Dayton Asks DNR To Terminate Essar Mineral Leases
UPDATE: Essar Steel Minnesota filed for bankruptcy late Friday morning with debts of about $1 billion. The bankruptcy filing occurred less than an hour before Gov. Dayton's mineral lease termination notice was submitted. The company says that because of this, the termination is “invalid” and that it will continue pressing forward on constructing its plant in Nashwauk.
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Gov. Mark Dayton instructed the Department of Natural Resources to terminate Essar Steel’s mineral lease agreements after the company failed to repay money it owed to Minnesota contractors.
“The company has been told for the past nine months that the state would not extend those leases beyond July 1, 2017 unless it paid the full amounts it owed to Minnesota contractors and showed that it had the ability to carry its current construction project through to completion,” Dayton said in a statement. “The company has not done so, and has provided no reliable assurances that it will be able to do so in the foreseeable future.”
Essar had been building a taconite plant on the Iron Range, but has struggled with sticking to construction deadlines and hasn’t paid an estimated $50 million it owes to contractors and vendors in the state. Essar received $66 million in state support for the project as well.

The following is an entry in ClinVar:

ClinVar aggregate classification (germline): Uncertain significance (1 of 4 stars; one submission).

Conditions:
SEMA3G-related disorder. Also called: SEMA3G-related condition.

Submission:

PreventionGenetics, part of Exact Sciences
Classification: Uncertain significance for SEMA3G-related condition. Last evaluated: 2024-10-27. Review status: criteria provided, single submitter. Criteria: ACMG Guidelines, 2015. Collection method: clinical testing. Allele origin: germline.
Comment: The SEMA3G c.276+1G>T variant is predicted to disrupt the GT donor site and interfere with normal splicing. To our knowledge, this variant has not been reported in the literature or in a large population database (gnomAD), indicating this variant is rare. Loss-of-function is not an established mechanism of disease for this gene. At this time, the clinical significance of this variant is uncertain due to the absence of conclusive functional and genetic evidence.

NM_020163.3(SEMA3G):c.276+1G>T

MPR News reported earlier this week that the company had lined up a new equity investor “willing to infuse a significant amount of new capital into the company,” but that it was contingent on the state pushing Essar’s lease termination by nine months.
Without a lease extension, Essar is likely headed toward bankruptcy.
Dayton said he is meeting with the CEO of Cliffs Natural Resources, which already operates facilities on the Iron Range, to take over the Essar project if the state gets a “firm commitment to execute” from the company.
“I remain dedicated to assuring that these state leases are utilized by a responsible entity to mine and process their resources, and to create more jobs and further economic growth on the Iron Range,” Dayton said.